I was recently asked if Azure PaaS (Web Apps) & Azure Load Balancers supported Web Sockets, and I said yes, because well I read that it did. But I never tried it so I figured I’ll follow the Chat App tutorial from socket.io to try it for myself. Easy enough, I created the local app, added it to a git repo then deployed it to Azure Web Apps and everything worked as expected (How to use git to deploy node to Azure? Read: Continuous deployment using GIT in Azure App Service).
TL;DR: Clone & follow the steps from my GitHub repo WCFDemoApp to get started.
Recently I was able to work with a local company that had a fairly common 2-tier environment consisting of a web front end in ASP.NET and a middle tier (API) using WCF connected to a SQL database all hosted in their co-location environment on their own servers. They wanted to move this workload to the cloud and so I took this opportunity to build a walkthough on how to do exactly that.
I had an interesting call with a partner this week where the client of the partner did not want the servers (virtual machines aka VMs) deployed to the public cloud (in this case Azure) because of potential downtime. Their fundamental concern was due to planned maintenance where the host systems are patched & rebooted as needed which can lead to downtime. This is one of those good and bad things. The good being the host systems are patched and up to date (good for security & overall system health) but yes bad because it means that the system could be down for a short period of time, but only if you only run single instances!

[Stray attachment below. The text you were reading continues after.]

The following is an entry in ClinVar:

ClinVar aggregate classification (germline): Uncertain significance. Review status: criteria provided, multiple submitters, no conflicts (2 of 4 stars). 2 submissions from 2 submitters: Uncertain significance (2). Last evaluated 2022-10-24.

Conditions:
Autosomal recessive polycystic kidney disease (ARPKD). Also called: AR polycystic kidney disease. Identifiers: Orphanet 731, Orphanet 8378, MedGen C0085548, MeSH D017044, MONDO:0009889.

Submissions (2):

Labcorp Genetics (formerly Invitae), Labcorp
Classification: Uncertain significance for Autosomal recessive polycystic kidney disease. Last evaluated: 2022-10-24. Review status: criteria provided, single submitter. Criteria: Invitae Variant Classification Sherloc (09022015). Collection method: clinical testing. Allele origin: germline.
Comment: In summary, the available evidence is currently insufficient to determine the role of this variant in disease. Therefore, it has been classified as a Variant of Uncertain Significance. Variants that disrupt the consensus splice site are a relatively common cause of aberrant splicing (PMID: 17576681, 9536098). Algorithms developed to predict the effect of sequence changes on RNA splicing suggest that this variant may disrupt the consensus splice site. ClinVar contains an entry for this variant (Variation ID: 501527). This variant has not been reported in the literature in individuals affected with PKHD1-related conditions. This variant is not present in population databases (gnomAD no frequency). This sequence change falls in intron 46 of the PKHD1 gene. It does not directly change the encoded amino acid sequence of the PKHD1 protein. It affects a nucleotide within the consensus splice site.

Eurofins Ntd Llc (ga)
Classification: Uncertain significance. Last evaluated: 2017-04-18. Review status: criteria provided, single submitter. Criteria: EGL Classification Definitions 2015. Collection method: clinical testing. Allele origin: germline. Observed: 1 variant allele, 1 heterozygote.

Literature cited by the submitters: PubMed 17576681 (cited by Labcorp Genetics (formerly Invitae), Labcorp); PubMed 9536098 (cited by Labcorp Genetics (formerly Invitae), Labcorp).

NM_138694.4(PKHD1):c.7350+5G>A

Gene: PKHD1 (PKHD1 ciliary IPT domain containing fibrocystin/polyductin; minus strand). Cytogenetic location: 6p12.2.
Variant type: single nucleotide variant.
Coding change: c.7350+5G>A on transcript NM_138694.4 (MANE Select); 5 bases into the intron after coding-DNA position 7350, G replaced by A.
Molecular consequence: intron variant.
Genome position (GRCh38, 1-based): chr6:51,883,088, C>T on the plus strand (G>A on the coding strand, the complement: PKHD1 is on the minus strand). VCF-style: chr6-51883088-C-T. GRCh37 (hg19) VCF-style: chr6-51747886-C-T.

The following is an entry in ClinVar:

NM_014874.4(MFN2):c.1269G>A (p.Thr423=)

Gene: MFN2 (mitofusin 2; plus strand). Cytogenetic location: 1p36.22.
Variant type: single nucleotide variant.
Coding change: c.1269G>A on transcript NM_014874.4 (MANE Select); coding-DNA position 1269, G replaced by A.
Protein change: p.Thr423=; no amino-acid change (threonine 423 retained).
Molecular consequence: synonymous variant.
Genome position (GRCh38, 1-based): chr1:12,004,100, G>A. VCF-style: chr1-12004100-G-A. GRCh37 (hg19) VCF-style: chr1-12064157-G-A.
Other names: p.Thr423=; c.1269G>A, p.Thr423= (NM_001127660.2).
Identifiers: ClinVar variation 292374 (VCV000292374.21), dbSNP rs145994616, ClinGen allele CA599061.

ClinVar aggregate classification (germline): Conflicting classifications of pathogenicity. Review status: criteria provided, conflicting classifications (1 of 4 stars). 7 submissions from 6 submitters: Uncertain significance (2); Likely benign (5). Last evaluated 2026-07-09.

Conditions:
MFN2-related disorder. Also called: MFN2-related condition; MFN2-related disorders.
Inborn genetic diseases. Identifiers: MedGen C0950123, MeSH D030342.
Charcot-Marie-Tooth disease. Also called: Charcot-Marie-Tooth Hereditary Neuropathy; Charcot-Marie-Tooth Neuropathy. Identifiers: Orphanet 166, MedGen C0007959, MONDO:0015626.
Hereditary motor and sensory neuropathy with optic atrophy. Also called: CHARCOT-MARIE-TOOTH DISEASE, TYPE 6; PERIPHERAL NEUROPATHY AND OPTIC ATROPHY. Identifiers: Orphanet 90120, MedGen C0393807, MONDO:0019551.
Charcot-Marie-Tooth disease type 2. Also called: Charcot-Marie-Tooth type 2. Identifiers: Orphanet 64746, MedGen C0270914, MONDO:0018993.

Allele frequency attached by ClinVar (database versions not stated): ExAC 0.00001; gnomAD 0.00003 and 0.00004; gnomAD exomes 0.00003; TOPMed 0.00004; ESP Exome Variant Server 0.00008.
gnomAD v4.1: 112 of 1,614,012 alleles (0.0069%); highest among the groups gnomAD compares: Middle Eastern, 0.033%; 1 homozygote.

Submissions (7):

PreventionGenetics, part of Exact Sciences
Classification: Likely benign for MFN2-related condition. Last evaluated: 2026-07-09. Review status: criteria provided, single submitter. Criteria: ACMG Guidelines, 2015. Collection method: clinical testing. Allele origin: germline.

In a previous post I introduced you to the Azure Marketplace where you can deploy solutions or publish your own for free for for a fee. The Azure MarketPlace uses the Azure Resource Manager technology to programatically define these deployments however even if you don’t intend to publish in the MarketPlace it’s still handy to define your own infrastructure for dev, test and production setups.
To understand the Azure Marketplace let’s start with the Virtual Machine Gallery and a tale of two portals.
The Virtual Machine Gallery allows you to quickly and easily deploy a Virtual Machine running your desired operating system (OS) such as Windows Server or a Linux distro such as Ubuntu, Suse etc. It also allows you to deploy a Virtual Machine pre-configured with a workload such as Visual Studio, SQL Server, SharePoint (trial), BizTalk, Puppet and more.
The key point here is that is makes it easy to deploy a single pre-configured Virtual Machine image.
What powers this? Something called Service Management API which internally uses “RDFE” which stands for RedDog Front End (RedDog being the code name for Azure back in the day).